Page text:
Like most of the Internet of things devices these days, Amazon Echo Dot gives users a way to do a factory reset in a way that, like the corporate behemoth he says, users can “delete any … personal content from the applicable device (s)” before selling or disposing of it. But researchers have found recently that the remaining digital bits on these reset devices can be gathered to retrieve a wealth of sensitive data, including passwords, locations, authentication tokens, and other things.
Mostly IoT devices, u Echo Dot included, use NAND-based flash memory to store data. Like traditional hard drives, NAND – which is short for Boolean “no and” operator – stores pieces of data so that they can be retrieved later. But while hard disks write data to magnetic plates, NAND uses silicon chips. NAND is also less stable than hard disks because reading and writing produce bit errors that need to be corrected with an error correction code.
NAND is generally organized into plans, blocks, and pages. This concept allows a limited number of cancellation cycles, usually in the vicinity of 10,000 to 100,000 times per block. To extend the life of the chip, blocks that store deleted data are often invalidated rather than wiped. True deletions usually happen only when most of the pages in a block are invalidated. This process is known as wear-leveling.
Researchers at Northeastern University bought 86 used devices on eBay and in the flea markets for a period of 16 months. They first examined the devices purchased to see which ones were factory reset and which ones were not. His first surprise: 61 percent of them had not been reset. Without a reset, retrieving Wi-Fi passwords from previous owners, the router’s MAC addresses, Amazon account credentials, and information on connected devices was relatively easy.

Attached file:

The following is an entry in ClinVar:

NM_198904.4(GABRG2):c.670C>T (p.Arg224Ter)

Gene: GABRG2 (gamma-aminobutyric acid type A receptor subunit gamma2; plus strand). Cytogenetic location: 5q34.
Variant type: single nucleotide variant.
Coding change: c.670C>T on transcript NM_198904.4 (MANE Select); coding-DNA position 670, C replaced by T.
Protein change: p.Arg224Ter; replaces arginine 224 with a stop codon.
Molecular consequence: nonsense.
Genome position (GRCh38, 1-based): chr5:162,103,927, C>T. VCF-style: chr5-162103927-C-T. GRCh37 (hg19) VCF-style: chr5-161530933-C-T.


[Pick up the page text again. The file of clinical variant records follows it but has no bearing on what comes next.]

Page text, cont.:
The next surprise came when the researchers disassembled the devices and forensically examined the content stored in their memory.
An opponent with physical access to such devices (e.g., acquiring a used one) can retrieve sensitive information such as Wi-Fi credentials, the physical location of (previous) owners, and cyber-physical devices (e.g., cameras, locks). of door) ”, the researchers wrote in a research article. “We demonstrate that such information, including all previous passwords and tokens, will remain on the flash memory, even after a factory reset.”
Used Echo Dots and other Amazon devices can come in a variety of states. One state is that the device remains in demand, as 61 percent of Echo Dots purchased were. Devices can be reset while connected to the previous owner’s Wi-Fi network, reset while disconnected from Wi-Fi, with or without deleting the device from the owner’s Alexa app.
Depending on the type of NAND flash and the status of the previously held device, the researchers used several techniques to extract the archived data. For reset devices, there is a process known as chip-off, which involves disassembling the device and dissolving the flash memory. Next, the researchers use an external device to access and extract the flash content. This method requires a fair amount of equipment, skills and time.
A different process called in-system programming allows researchers to access the lamp without dissolving it. It works by scraping a part of the solder mask coating of the printed circuit board and attaching a conductive needle to a piece of exposed copper to tap into. signal trace, which connects the lamp to the CPU.
Researchers have also created a hybrid chip-off method that causes less damage and thermal stress to the PCB and the integrated multi-chip package. These defects can cause short circuit and breakage of PCB pads. The hybrid technique uses a donor multi-chip package for RAM and the integrated card part of the original multi-chip package outside. This method is especially interesting for researchers who want to analyze IoT devices.
In addition to the 86 devices used, the researchers bought six new Echo Dot devices and, for several weeks, provided them with test accounts in different geographic locations and different Wi-Fi access points. Researchers have associated the devices provided with a different and smart home Bluetooth devices. Then, the researchers extracted the flash content from these always-provided devices using the techniques described earlier.